Report: UK low-income families cannot afford basic requirements to live

Many low-income families in the UK are unable to afford the basic necessities to live, a new survey by debt advice charity Christians Against Poverty (CAP) reveals.

The charity, which last year helped roughly 21,000 indebted low-income families and individuals, reported that from its survey of 1,200 clients, more than a tenth (11 percent) did not have a bed to sleep in, as they could not afford one. Another 6 percent of clients revealed that they were renting their bed, often through punitive rent-to-buy schemes by which customers pay costly weekly contributions over a set period.

A third of CAP clients could not afford basic necessities such as beds, refrigerators, washing machines or sofas. Eight percent of CAP’s clients were renting a sofa, while 12 percent were forced to rent a fridge freezer. Almost a third of the charity’s clients could not afford a washing machine, with 17 percent thereby going without and 15 percent renting one.

One CAP client, Chris, who was evicted from his home after a death in his family forced him to give up work to look after his children, reported that he and his two young children had to sleep on bin bags stuffed with clothes, with a coat for a blanket, as he could not afford a bed. He also relied on emergency food handouts from food banks to feed himself and his children. After being evicted from his home, Chris was rehoused by his local council in an unfurnished house, living on only £7 a week while facing a seven-week wait for benefit payments to come through. He and the children were forced to live in these appalling conditions for three months.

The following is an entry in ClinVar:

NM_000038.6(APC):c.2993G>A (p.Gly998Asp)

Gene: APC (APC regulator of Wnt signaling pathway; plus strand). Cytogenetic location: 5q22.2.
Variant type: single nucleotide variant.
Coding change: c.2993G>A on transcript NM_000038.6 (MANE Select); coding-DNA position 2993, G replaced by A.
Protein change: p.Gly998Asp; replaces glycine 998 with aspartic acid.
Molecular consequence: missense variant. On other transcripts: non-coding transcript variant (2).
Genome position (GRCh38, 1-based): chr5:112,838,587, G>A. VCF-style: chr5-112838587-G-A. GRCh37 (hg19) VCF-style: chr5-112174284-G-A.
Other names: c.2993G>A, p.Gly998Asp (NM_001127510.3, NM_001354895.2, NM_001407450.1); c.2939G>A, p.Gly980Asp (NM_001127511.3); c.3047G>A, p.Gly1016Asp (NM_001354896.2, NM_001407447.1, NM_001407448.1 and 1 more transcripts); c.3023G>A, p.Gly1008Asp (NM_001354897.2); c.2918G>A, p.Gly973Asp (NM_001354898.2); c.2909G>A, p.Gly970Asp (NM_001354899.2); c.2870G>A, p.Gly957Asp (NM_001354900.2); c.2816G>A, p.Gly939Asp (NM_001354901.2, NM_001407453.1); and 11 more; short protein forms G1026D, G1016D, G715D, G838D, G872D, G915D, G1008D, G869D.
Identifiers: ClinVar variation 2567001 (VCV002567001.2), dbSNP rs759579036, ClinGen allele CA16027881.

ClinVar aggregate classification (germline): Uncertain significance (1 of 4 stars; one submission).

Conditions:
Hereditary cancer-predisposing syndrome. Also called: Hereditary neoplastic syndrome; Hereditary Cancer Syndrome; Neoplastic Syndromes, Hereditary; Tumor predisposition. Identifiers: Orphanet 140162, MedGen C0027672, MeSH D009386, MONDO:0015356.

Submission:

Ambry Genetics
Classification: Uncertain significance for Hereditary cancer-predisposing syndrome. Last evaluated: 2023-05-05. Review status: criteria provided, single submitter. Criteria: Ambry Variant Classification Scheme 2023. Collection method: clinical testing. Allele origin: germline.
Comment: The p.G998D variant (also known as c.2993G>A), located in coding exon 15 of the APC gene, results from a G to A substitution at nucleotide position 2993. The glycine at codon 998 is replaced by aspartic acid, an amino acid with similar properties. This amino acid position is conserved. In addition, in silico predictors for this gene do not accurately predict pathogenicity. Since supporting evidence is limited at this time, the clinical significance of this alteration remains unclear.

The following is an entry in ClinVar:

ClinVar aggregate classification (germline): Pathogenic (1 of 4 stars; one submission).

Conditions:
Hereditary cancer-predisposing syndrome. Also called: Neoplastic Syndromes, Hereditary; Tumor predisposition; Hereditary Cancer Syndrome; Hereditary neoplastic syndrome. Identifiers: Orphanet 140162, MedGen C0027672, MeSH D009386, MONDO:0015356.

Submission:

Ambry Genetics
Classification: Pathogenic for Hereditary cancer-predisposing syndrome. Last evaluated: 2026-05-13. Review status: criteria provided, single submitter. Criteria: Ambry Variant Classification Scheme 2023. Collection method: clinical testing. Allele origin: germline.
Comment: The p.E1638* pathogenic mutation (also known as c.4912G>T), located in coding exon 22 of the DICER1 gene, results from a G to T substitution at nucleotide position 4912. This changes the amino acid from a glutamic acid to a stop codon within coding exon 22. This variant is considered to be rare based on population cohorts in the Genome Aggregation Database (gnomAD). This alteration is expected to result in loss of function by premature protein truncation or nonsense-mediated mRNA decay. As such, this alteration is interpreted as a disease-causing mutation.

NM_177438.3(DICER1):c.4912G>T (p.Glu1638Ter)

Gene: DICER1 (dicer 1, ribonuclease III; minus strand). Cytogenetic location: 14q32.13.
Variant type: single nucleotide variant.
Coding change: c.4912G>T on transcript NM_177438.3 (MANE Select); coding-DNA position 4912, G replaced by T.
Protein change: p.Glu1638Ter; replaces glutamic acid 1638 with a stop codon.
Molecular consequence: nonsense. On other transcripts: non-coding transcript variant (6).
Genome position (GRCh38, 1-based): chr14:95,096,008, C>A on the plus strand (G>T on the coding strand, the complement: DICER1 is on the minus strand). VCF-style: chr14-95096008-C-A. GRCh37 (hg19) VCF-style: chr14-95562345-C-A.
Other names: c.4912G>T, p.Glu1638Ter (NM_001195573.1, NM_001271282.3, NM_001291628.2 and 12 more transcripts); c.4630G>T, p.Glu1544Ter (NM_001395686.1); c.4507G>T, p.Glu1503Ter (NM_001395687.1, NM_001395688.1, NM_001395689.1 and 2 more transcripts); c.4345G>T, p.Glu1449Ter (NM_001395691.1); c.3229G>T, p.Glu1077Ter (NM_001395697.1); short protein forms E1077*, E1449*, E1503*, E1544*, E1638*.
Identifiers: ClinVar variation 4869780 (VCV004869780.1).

The CAP survey links these shocking levels of poverty with rocketing personal debt. The latest CAP figures show that more than 6 in 10 (63 percent) of their clients are living below the poverty line, with low income the most common reason cited for debt problems.

The CAP survey reveals that the average “priority debt” owed by their clients has tripled in the last decade, from £1,412 per person in 2006 to £4,582 last year. Priority debt refers to costs such as mortgage repayments, rent, utility bills and council tax, which can have serious consequences including eviction, imprisonment and gas, water or electricity shutoffs if not repaid.

Forty-seven percent of CAP clients reported that they had fallen behind with rent or mortgage repayments, while 43 percent had not been able to pay their council tax and 40 percent had unpaid debt from gas or electricity bills.

While the average total debt of CAP clients has declined slightly since 2006, it remains at a staggeringly high £14,298, and the proportion of priority debt owed by clients has ballooned from 9 percent of the total in 2006 to 32 percent last year.

The survey provides a snapshot of a wider problem affecting many more people than CAP’s 21,000 clients.

According to research carried out by the Trades Union Congress (TUC), total unsecured debt in the UK reached an all-time high of £349 billion in the three months to the end of September 2016. Unsecured debt includes credit card debt, payday loans and student loans, but not mortgages. Based on figures from the Office for National Statistics (ONS), the findings suggest an average household debt of £12,887—that is, a 27.4 percent share of average household income.